My son is finishing his second semester... and I thought I'd share a little about having the right technology tool for the job. Some people overlook the obvious - and get caught in the hype and marketing. This most often occurs in the personal technology market, where there is plenty of advertising, promotions and up-selling. This includes computers, electronic devices, stereos, headphones, and the pads, pods, and other personal electronics.
Case and point... take a netbook... a small ultraportable two and a half pound note taking monster that will go several days between charging. This is not a choice for an engineer, or someone who needs tremendous speed... it's a solid, long-lasting, basic computing device.
As a technologist who's been working in industry since 1984... I've seen a lot of trends come and go... and I know after these years, there are a few philosophies when it comes to purchasing...
1. Buy what you can afford... because if you over-purchase, the equipment will be obsolete less soon.
2. Buy something upgradable, and hopefully you won't get stuck with upgrade options that are obsolete from advances... and that won't perform well, which often happens.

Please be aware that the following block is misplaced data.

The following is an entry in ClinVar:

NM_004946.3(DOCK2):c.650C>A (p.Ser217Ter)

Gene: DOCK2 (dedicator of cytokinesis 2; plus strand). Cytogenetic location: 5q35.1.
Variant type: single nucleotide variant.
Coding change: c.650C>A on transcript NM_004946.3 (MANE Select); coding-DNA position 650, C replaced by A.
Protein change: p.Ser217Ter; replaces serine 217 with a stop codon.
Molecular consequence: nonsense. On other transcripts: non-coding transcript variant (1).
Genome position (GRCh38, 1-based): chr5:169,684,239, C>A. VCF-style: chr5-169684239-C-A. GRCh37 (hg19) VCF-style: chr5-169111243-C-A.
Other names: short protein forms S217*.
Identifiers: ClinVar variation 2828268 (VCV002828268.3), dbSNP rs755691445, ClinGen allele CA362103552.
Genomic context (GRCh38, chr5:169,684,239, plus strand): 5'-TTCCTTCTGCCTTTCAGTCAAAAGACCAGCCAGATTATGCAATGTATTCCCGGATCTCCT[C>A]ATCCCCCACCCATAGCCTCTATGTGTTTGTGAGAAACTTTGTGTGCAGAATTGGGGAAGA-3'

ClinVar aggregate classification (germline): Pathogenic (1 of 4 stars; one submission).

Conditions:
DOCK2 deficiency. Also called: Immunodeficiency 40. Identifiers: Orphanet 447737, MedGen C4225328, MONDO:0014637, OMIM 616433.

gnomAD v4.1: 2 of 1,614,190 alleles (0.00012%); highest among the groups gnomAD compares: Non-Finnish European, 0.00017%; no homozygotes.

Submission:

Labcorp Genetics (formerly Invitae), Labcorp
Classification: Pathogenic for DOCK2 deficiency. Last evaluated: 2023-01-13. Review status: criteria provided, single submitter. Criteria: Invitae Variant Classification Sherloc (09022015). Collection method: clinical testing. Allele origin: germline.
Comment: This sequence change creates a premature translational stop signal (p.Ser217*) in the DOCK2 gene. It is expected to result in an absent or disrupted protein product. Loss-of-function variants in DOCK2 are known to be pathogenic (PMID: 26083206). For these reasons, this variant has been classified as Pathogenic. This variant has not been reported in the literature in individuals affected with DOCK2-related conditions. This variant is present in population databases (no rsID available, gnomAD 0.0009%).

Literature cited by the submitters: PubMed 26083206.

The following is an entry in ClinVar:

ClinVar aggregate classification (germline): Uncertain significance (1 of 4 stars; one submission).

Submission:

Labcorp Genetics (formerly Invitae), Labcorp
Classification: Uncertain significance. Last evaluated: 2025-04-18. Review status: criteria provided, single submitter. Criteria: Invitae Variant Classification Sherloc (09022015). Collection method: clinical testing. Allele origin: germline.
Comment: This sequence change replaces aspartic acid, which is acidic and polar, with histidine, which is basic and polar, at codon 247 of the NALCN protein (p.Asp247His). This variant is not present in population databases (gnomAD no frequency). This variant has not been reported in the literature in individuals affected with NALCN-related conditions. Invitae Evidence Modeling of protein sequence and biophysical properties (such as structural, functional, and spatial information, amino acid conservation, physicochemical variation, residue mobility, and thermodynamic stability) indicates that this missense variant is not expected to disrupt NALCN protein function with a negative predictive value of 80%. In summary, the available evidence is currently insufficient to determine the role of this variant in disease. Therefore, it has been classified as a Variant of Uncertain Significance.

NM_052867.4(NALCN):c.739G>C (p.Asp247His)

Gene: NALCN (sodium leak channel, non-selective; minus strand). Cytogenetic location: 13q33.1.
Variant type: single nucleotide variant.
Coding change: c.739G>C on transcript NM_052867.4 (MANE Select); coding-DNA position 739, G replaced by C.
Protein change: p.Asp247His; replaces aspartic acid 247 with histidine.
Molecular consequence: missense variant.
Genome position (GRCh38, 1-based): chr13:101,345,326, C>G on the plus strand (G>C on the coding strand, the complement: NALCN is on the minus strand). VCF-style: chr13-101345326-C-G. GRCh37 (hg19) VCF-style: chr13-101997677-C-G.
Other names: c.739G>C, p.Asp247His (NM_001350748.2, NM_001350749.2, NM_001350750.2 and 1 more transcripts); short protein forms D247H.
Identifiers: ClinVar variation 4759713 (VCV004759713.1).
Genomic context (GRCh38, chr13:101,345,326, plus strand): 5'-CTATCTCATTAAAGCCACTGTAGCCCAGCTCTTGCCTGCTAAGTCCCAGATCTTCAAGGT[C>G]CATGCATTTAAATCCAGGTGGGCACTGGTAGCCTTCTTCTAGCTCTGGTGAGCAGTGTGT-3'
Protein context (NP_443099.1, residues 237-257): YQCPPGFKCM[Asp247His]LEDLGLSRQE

3. Buy what you need... at a price point where you can toss it and get a new one when you need it, provided the basic machine meets your requirements for the next year or two.
Well, the laptop's been ideal... no, it's not a status symbol, and nobody gasps at excitement... however, long after the "other students" stopped carrying around their eight pound monsters that could launch a space ship... the netbook still goes to class.
I have to chuckle. My son had one of the kids beside him snicker a bit about the netbook... Matt asked what he had... of course it could launch nuclear war heads, crack the human DNA genome sequence, and do anything else you want. It was too heavy to carry around... so... wrong tool. Great status symbol... if someone goes to the dorm room to see it. My son handed him the netbook, and the kid was amazed... it weighted less than the book for the class.
Next year, if the netbook is too slow... we'll buy a faster one... and give the old one away. Moore's law... and the ever dropping price of technology means that he'll probably end up with a much faster laptop by purchasing new ones at cheaper rates, than someone who mortgages the house today. Remember, get the best tool for the job! It's often not the most expensive one.
There are additional factors that need to be included into the business cost-benefit scenario for the cost of conversion and retraining. When you look at enterprise technology, the cost of conversion and retraining can make purchasing the right tool for three years down the road more common sense, or better yet... get a solution that can be upgraded and expanded. Don't mortgage the farm... Moore wouldn't, and for your sake... use common sense... and make a solid business... or personal decision!